Proceedings magazine is a communication tool for the Coast Guard's Marine Safety & Security Council. Each quarterly magazine focuses on a specific theme of interest to the marine industry.
Issue link: http://uscgproceedings.epubxp.com/i/665311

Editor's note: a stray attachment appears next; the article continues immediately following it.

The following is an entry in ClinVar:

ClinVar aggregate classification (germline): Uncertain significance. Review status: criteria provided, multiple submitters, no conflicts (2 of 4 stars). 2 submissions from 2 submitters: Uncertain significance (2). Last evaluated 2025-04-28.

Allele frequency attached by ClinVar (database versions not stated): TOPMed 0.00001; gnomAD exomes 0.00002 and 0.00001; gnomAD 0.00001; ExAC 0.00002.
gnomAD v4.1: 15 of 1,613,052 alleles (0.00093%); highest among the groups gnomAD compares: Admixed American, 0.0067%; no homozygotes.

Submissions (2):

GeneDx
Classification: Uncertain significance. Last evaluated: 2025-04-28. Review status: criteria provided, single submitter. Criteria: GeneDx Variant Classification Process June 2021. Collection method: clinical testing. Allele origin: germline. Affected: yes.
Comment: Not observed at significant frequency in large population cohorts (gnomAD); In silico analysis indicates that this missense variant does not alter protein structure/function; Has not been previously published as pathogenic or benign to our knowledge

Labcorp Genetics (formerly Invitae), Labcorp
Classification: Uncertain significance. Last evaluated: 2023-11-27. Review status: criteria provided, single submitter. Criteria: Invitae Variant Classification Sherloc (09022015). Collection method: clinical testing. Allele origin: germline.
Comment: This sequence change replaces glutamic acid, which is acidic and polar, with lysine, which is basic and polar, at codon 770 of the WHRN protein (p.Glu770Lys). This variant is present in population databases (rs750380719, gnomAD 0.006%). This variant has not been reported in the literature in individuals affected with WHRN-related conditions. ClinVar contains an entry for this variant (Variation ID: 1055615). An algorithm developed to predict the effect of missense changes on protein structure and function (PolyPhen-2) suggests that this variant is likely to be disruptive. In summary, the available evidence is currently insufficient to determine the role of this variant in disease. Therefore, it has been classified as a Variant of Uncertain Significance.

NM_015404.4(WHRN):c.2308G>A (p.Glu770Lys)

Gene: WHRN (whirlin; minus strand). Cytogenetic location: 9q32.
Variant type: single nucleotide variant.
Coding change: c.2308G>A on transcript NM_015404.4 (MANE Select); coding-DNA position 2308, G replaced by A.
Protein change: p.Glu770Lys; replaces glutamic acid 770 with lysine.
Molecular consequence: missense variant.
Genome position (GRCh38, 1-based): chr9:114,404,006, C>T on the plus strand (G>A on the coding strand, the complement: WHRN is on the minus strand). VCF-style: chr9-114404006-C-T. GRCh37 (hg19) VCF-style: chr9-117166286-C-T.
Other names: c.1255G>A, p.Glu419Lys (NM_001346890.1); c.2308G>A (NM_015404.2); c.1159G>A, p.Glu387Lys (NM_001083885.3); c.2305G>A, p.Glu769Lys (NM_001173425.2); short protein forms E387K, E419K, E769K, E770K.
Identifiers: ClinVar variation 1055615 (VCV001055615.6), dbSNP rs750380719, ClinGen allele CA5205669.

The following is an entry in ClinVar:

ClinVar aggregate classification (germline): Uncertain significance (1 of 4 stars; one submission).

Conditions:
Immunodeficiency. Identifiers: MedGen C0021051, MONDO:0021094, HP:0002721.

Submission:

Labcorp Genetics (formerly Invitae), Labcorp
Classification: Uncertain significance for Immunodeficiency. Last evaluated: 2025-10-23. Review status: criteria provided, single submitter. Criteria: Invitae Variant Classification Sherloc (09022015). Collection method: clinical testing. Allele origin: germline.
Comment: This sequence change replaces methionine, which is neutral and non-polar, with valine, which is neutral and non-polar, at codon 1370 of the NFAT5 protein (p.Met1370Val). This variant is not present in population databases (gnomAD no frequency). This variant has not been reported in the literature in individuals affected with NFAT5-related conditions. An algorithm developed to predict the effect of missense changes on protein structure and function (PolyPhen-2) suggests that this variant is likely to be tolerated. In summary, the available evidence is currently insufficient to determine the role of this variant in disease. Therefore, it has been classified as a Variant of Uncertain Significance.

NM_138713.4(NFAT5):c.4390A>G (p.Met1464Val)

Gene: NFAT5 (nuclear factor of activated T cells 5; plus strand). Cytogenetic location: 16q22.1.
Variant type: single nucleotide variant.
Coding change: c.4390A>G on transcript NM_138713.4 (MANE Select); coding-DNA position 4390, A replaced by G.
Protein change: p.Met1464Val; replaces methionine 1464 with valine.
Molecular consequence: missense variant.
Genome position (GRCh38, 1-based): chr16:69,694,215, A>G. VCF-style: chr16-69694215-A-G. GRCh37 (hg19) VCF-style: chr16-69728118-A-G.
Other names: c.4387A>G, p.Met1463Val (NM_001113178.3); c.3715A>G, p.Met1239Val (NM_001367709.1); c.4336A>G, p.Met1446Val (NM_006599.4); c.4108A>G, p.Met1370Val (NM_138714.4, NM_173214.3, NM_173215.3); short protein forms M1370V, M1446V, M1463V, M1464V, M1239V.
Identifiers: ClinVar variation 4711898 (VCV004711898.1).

39 Spring 2016 Proceedings www.uscg.mil/proceedings Flag State The very heart of the IMO audit is the member state's responsibility to ensure that the ships that fy its fag are safe and environmentally compliant. All other International Maritime Organization regulations spring from this basic principle. So even when inspection functions are delegated to third-party organizations, the ultimate responsibility to verify compliance with the IMO instruments remains with the member state. That said, the III Code allows delegating inspection and sur- vey functions to recognized organizations, and most IMO member states do rely on recognized organizations to pro- vide the global reach necessary to carry out all of the inspec- tions and surveys IMO regulations require. To ensure that these third parties meet high standards, the International Maritime Organization recently created a code for recog- nized organizations, and each member state must verify their recognized organizations meet code requirements. 4 The U.S. delegates various inspection activities to a variety of recognized organizations, primarily International Asso- ciation of Classifcation Societies member classifcation soci- eties. The Coast Guard is tasked with fulflling its duties for oversight under the IMO instrument, and has fully adopted the IMO framework in the recognized organizations code as the model for its oversight program. Port State These are the activities related to control of vessels not flagged under the member state that are in the ports or waters of the member state. As noted in the fag state dis- cussion, the primary responsibility to verify that a ship is in compliance with the IMO regulations lies with the fag state. However, port states are allowed to verify that ships arriv- ing in their ports and waters are in compliance. coastal state areas, focusing only on the common and fag state areas. Common Areas As the name implies, "common area" requirements apply to all member states, regardless of location and feet composition. The focus is on orga- nization, resources, and planning to ensure that international obligations and responsibilities as a fag, port, and coastal state are met. The III Code notes that each state should also monitor and assess effective implementation and enforcement for relevant international mandatory instruments, and should continuously review its strategy to maintain and improve overall organizational performance and capability as a fag, port, and coastal state. An example of a common area for all member states is enacting national laws and regulations. Every IMO mem- ber state must give force to the mandatory IMO instruments to which it is signatory via its national laws, regulations, policy, and procedures. Depending on the legislative and administrative structure of each member state, this can be a protracted process. Maritime authorities within each nation must devote time and resources to accomplishing this task, and, in many instances, they may be in competition with other pressing issues before their national governments and legislative bodies. Further, the volume of new International Maritime Organi- zation regulations has, in some instances, outpaced the abil- ity of some member states to enact national laws before the IMO mandatory instrument went into force. For example, the voluntary audits revealed numerous instances where member states implemented International Maritime Orga- nization regulations via the rules of their recognized organizations (class societies, in most cases), but still lacked corresponding national laws. This could put the recognized organizations in a diffcult situation, inasmuch as they act as agents of national gov- ernments to grant or deny international certificates the International Maritime Organization regulations require. Additionally, even though maritime administrations can't control the priorities of their national legislative bodies, the International Maritime Organization views implementing its instruments as a national responsibility — not just the function of an isolated entity within a government. Captain Lonnie Harrison (6 th from the left), USCG, and his team of IMO auditors (4 th and 8 th from the left) pause during a voluntary IMO member state audit of Ireland. U.S. Coast Guard photo courtesy of CAPT Lonnie Harrison.